Drew McIntyre reveals major WWE production error with Tyson Fury at Clash At The Castle
Posted by  badge Boss on Sep 28
Tyson Fury and Drew McIntyre serenaded each other – and the crowd – at Clash At The Castle (Picture: WWE)

Drew McIntyre has admitted things didn’t exactly go to plan with at the end of Clash At The Castle.

The Scottish Warrior was unsuccessful in Cardiff, Wales as he challenged Roman Reigns for the Undisputed WWE Universal Title in the company’s first UK stadium show in three decades, and things took a strange turn after his loss.

McIntyre obviously looked disappointed, but what fans didn’t expect was after the Tribal Chief had left the ring.

The duo – who have been – instead belted out American Pie together, with fans watching at home wondering if it the unusually cheery ending was meant to be part of the show.

According to McIntyre, ‘not all of it’ was supposed to air, although he’s not watched the show back – if he did, he’d realise it was shown in its entirety.

He told the  podcast: ‘The singing that happened in Cardiff, if you had told me, “You’re going to sing a song after you lose a big match” – I still haven’t checked how much was on TV, but not all of it was supposed to be on TV.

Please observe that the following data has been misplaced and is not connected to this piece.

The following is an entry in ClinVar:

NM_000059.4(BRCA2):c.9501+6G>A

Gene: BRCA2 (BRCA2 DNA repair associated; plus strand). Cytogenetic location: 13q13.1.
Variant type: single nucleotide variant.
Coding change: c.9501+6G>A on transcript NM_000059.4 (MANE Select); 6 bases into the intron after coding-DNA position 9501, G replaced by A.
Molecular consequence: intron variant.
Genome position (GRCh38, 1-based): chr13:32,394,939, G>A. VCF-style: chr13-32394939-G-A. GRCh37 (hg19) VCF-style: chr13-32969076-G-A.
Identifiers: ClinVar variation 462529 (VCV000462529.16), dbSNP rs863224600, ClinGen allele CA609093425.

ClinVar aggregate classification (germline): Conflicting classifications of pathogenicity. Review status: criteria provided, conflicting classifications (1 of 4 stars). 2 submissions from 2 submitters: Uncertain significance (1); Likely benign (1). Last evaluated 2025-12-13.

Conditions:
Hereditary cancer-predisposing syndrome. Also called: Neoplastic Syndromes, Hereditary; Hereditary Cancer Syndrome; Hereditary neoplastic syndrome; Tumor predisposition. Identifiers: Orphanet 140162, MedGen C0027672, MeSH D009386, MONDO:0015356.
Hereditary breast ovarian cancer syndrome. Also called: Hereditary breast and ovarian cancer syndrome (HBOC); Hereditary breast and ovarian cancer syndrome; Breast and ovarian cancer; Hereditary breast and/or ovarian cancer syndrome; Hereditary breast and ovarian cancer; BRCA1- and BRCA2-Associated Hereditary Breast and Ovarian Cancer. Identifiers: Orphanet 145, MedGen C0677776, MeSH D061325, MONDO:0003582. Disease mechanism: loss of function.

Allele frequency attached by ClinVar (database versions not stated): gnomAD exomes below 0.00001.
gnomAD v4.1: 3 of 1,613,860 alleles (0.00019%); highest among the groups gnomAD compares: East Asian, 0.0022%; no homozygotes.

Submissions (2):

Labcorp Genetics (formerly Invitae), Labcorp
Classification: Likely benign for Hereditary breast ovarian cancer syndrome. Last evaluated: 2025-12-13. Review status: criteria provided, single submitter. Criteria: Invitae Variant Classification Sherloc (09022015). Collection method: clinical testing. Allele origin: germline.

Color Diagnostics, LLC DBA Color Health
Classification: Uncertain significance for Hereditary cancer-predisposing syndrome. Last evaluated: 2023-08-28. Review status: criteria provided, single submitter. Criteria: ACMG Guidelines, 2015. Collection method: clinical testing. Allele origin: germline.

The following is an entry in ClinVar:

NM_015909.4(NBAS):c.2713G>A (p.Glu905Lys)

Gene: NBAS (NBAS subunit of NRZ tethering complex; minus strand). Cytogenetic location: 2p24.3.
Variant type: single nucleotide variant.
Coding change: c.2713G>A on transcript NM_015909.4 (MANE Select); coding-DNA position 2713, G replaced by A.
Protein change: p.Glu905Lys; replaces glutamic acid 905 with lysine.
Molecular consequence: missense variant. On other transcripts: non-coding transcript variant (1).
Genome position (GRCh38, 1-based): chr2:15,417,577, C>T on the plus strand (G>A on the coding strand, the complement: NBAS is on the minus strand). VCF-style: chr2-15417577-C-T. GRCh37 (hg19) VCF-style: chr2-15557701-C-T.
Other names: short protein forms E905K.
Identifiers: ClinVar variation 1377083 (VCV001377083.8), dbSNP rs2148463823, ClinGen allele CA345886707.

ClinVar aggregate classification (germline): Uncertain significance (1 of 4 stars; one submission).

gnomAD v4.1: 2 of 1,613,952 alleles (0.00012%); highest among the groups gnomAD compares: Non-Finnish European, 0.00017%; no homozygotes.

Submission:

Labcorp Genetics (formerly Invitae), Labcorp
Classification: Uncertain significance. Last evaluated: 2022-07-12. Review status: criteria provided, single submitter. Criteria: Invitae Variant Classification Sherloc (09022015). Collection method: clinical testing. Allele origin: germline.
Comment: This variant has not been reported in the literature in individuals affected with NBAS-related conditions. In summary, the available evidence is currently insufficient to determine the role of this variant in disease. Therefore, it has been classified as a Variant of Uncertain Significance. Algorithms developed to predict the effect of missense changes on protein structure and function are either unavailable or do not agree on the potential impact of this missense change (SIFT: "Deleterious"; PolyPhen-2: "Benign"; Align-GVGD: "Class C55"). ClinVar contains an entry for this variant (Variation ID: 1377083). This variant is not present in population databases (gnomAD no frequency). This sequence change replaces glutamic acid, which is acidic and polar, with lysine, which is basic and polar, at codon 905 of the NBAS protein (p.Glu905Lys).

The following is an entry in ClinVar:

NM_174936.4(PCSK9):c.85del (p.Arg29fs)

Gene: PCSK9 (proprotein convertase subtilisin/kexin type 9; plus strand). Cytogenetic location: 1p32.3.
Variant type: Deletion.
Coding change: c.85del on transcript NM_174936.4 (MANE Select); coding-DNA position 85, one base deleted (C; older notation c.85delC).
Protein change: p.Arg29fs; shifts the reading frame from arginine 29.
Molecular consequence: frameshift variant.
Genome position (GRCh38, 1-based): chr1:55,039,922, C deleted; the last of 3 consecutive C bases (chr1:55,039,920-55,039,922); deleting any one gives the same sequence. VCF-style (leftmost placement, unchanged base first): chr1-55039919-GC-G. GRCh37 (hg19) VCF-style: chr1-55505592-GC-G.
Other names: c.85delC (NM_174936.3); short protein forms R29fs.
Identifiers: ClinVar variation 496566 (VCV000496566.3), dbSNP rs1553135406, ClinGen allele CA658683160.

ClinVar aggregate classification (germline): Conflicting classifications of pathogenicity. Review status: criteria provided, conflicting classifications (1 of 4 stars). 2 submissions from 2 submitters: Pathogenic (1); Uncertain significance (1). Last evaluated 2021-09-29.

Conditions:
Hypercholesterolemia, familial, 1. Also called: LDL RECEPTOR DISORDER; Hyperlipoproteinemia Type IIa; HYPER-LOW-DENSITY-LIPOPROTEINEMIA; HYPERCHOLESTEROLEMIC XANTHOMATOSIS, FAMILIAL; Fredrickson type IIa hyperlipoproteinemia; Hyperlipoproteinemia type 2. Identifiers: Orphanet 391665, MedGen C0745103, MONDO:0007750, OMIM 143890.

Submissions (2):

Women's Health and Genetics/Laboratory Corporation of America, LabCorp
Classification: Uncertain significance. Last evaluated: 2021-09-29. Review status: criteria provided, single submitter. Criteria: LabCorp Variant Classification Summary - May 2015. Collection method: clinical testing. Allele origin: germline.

‘But we went for it. If you embrace it, chances are the crowd is going to embrace it too and you’re going to have a fun time together. After that fun time, you deal with the serious storyline stuff on the following TVs.’

Some fans were disappointed to see McIntyre joking around after such a monumental match, but he’s quickly got back to business as he prepares to face Karrion Kross in a Strap Match at Extreme Rules on October 8.

However, it turns out nothing that the Scotsman does in his career can match the ’embarrassment’ of his run alongside Jinder Mahal and Heath Slater, which came before his release in 2014.

Laughing about the most awkward moments of his career, he exclusively told Metro.co.uk last year: ‘I mean, realistically I was in 3MB – there’s nothing more embarrassing than some of the stuff we had to do in that group.’

Drew remembered , playing everything from Mounties and Rhinstone Cowboys to New Year’s Babies as they were featured regularly on screen but never as any legitimate threat.

‘In the end, if you remind yourself it’s entertainment, don’t take it too seriously, try to make people smile – but I used to take it really seriously when I was younger,’ he admitted. ‘That’s boring! It’s 52 weeks a year, there’s no re-runs, no off-season. If you’re just serious man every week, it’s boring as heck!’